Here’s Why Airline Stocks Are Losing Altitude Now
Quick answer: Major airline carriers have started jacking up fares as they look to capitalize on a temporary shutdown of the FAAs tax collection arm. The branch of the Federal Aviation Administration was partially shut-down over the weekend when lawmakers failed to agree on a short term appropriation of funding for the government agency, which has been running on such extensions since 2007. Part of the group affected by the shutdown was its tax collecting service, which charges airlines an avg. rate of $60 per ticket on domestic flights for fuel (NYSE:UGA) and passenger taxes. In response to the shutdown airlines are raising prices to look to make up for dwindling balance sheets (See major airlines’ Q2 earnings) amidst one of the most costly years in recent history (due to high energy prices) for the industry.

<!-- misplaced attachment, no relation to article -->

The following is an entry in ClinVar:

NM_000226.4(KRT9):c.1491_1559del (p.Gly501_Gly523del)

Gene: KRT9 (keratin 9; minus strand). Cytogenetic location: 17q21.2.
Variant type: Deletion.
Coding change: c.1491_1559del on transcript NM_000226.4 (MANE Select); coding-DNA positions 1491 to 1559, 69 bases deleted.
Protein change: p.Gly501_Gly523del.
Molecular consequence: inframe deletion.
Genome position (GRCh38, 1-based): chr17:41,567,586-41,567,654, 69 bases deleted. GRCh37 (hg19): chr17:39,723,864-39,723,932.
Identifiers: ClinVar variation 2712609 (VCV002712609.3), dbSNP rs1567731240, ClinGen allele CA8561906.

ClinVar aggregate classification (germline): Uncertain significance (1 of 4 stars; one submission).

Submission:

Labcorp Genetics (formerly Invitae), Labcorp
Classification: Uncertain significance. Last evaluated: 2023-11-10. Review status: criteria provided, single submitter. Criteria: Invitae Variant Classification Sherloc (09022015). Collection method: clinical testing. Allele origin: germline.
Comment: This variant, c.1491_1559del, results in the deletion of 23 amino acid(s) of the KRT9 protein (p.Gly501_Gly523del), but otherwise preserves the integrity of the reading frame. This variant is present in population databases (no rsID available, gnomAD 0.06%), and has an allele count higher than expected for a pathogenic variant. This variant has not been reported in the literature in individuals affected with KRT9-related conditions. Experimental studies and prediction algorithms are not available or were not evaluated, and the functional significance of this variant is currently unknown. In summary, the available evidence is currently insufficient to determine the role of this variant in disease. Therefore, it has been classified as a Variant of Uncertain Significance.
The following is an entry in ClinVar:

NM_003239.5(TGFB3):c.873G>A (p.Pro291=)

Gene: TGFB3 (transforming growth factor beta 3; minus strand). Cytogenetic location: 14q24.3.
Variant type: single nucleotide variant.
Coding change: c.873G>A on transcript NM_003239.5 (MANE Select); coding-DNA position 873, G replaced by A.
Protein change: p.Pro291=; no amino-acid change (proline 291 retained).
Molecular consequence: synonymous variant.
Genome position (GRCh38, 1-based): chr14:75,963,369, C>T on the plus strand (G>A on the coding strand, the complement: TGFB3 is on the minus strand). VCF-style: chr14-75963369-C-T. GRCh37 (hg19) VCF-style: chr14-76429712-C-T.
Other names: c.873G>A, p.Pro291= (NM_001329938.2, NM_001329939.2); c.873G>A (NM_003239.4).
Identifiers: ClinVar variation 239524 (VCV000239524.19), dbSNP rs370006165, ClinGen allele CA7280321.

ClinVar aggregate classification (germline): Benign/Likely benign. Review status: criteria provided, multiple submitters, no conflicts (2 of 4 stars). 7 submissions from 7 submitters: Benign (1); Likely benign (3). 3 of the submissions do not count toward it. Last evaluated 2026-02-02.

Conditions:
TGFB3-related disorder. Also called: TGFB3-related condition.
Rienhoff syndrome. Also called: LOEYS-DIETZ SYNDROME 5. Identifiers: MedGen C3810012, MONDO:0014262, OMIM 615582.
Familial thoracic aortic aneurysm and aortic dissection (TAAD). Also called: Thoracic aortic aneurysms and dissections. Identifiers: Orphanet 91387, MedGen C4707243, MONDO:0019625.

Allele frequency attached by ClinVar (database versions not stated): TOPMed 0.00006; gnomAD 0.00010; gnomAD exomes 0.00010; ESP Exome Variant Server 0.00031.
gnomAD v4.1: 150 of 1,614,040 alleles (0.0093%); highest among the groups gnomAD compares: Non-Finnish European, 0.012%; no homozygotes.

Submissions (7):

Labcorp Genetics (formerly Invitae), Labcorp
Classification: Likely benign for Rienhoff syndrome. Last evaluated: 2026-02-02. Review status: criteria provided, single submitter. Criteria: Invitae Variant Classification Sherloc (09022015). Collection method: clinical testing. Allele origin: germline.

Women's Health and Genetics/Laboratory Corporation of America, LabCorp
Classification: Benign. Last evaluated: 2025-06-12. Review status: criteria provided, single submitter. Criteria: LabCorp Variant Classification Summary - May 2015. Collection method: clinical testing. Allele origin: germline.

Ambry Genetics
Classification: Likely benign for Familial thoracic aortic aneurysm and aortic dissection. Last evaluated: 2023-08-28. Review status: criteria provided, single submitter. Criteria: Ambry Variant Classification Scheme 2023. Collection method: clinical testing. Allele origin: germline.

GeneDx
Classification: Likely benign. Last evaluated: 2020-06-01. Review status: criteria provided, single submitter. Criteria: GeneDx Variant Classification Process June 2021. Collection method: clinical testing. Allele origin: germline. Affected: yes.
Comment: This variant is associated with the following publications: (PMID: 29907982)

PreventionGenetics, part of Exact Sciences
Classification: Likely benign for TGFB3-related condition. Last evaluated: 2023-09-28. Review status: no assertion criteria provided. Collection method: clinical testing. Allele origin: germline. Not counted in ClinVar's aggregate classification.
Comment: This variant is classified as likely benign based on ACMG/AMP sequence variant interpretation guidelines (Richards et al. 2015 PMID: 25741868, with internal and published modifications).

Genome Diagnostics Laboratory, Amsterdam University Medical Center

Here’s a look at how a number of popular airline stocks are trading today:
United Continental Holdings (NYSE:UAL): -4.71%, Delta Air Lines (NYSE:DAL) -3.09%, AMR Corp., American Airlines, (NYSE:AMR) -3.90%, JetBlue Airways Corporation (NASDAQ:JBLU) US Airways (NYSE:LCC) -4.85%, Alaska Air Group (NYSE:ALK) -3.68%, Southwest Airlines Co. (NYSE:LUV) -1.54%, and Hawaiian Holdings (NASDAQ:HA) -3.61%.